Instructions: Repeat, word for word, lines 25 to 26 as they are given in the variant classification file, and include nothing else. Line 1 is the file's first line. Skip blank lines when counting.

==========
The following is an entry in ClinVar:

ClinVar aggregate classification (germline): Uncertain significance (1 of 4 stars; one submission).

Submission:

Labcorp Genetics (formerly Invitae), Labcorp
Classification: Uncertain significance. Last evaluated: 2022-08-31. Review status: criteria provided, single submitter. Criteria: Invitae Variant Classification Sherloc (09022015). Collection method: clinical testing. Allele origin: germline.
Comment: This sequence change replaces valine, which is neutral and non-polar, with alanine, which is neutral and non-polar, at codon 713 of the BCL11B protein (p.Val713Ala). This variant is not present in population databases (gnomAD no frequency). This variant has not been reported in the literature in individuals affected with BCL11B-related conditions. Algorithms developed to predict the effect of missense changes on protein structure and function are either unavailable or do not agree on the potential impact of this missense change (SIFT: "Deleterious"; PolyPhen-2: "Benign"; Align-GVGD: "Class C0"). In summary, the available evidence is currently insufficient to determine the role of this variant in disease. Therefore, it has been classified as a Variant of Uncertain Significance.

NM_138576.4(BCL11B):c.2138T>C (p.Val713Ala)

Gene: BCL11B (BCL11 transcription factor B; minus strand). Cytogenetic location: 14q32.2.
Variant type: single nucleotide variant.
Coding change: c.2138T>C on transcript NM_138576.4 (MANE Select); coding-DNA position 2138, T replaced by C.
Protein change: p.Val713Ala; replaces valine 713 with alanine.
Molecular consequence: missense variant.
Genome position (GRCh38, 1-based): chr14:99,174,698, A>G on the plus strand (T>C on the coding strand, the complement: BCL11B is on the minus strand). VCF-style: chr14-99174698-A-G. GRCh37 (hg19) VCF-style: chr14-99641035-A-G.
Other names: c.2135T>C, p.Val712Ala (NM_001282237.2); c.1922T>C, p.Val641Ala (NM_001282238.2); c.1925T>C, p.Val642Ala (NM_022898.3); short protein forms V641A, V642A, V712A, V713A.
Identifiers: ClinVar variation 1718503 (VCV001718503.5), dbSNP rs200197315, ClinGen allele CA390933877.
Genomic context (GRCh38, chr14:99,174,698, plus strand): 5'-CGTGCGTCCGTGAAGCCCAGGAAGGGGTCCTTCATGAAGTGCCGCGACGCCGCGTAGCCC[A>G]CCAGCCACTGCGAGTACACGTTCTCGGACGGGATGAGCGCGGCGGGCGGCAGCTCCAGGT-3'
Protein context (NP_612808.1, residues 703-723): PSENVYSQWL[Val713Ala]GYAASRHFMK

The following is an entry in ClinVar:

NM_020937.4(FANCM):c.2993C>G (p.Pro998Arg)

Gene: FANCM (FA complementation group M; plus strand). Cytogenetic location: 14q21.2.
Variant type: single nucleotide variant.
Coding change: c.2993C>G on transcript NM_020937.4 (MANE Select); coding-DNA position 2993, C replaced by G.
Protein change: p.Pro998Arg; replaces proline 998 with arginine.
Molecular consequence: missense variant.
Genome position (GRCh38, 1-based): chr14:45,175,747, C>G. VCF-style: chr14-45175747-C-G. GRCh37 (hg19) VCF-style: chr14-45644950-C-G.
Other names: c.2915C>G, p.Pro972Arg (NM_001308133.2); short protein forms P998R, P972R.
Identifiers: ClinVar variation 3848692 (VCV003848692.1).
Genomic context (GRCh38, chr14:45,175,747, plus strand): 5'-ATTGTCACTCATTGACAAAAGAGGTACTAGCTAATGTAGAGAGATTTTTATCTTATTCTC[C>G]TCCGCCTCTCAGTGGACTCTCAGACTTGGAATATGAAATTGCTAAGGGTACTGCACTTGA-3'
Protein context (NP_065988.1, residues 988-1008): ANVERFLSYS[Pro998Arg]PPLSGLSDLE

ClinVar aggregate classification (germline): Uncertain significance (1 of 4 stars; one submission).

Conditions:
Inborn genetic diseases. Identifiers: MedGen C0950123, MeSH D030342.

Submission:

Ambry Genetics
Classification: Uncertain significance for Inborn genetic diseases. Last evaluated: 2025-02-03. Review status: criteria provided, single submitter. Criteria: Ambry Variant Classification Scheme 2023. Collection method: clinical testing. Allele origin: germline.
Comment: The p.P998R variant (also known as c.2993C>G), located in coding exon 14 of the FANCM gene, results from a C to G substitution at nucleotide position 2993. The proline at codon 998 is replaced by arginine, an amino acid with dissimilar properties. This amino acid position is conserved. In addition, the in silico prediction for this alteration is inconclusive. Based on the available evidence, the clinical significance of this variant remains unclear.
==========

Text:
Genome position (GRCh38, 1-based): chr14:45,175,747, C>G. VCF-style: chr14-45175747-C-G. GRCh37 (hg19) VCF-style: chr14-45644950-C-G.
Other names: c.2915C>G, p.Pro972Arg (NM_001308133.2); short protein forms P998R, P972R.